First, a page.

Sushi [soo-shee] – cold boiled rice moistened with rice vinegar, usually shaped into bite-size pieces and topped with raw seafood (nigiri-zushi) or formed into a long seaweed-wrapped roll, often around strips of vegetable or raw fish, and sliced into bite-size pieces (maki-zushi). (Dictionary.com)
When people think of the Japanese culture, sushi often automatically comes to mind, and for good reason. Sushi began as a method for preserving fish in Japan. Rice was used in the fermentation process, as both fish and rice are in abundant supply in Japan. Over the years, the preparation changed and evolved into the sushi we know today, which looks and tastes much better and uses many ingredients aside from fish. Now, sushi is a very popular dish which is often served as a quick, cheap meal at stands all over Japan.
In the United States, sushi can range from cheaper, typical types such as the California roll and Inari-zushi, to more expensive rolls seen at fusion restaurants and nicer restaurants all across America. Many people shy away from the thought of eating raw fish, but most come back for more when they find that not only is most sushi made from ingredients other than raw fish, but that it is actually delicious!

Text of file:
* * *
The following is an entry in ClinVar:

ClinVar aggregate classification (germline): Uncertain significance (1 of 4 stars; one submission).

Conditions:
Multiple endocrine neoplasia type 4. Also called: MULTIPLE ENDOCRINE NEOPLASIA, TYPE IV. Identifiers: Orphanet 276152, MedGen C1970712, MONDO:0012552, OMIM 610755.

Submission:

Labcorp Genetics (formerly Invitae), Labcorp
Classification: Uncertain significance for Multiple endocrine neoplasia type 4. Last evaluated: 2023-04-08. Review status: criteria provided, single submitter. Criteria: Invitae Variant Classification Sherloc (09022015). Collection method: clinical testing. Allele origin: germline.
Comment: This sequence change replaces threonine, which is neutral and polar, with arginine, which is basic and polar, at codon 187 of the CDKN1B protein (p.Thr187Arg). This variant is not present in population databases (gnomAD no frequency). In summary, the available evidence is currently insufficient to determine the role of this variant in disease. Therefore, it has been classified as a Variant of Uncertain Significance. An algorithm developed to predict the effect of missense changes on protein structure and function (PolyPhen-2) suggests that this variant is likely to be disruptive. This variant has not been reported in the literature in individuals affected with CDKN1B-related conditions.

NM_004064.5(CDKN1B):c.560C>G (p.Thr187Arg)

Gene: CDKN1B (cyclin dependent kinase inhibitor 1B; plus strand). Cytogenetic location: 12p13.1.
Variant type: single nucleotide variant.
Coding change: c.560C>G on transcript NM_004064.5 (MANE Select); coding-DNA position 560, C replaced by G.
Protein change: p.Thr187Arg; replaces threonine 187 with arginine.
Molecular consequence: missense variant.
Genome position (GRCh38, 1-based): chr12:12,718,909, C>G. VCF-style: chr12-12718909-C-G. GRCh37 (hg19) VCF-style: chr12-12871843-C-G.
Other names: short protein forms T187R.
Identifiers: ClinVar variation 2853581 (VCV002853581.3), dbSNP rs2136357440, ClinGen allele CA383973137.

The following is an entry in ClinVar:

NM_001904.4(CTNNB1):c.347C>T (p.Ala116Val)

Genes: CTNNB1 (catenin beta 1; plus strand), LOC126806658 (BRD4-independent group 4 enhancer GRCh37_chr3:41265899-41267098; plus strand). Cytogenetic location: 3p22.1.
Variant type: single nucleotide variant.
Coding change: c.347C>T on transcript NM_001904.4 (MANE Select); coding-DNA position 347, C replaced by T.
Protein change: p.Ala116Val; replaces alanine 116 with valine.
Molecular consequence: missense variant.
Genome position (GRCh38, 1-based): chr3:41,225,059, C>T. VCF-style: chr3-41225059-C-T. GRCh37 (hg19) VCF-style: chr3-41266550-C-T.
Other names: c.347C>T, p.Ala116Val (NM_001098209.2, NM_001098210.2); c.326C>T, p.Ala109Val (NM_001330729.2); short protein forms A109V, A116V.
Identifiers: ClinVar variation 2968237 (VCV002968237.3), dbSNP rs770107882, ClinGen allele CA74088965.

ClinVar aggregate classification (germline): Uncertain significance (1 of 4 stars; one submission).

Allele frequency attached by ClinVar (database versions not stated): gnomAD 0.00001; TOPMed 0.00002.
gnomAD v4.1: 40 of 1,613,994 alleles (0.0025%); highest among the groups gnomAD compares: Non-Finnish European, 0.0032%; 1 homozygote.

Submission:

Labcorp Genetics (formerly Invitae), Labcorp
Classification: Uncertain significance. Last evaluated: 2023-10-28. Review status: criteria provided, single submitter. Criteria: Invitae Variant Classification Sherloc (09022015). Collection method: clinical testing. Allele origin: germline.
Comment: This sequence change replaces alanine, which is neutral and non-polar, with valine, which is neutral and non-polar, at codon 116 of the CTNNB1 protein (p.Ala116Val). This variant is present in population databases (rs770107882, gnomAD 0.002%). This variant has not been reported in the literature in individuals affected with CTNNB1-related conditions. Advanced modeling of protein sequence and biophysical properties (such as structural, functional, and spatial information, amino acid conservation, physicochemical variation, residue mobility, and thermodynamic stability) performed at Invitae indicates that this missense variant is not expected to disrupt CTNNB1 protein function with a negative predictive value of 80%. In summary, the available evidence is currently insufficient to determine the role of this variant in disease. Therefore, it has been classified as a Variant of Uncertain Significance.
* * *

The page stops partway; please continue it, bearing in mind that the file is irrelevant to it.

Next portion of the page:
I personally think sushi is wonderful – a little bite of heaven. Many of the recipes I provide won’t be completely traditional, but hey… they’re still tasty!
So if you’ve never had sushi, go out and try some! I promise you can find a type of sushi you like. And when you do decide you love sushi, come back and try making some with me!
“sushi.” Dictionary.com Unabridged (v 1.0.1). Based on the Random House Unabridged Dictionary, ©Random House, Inc. 2006. 07 Sep. 2006.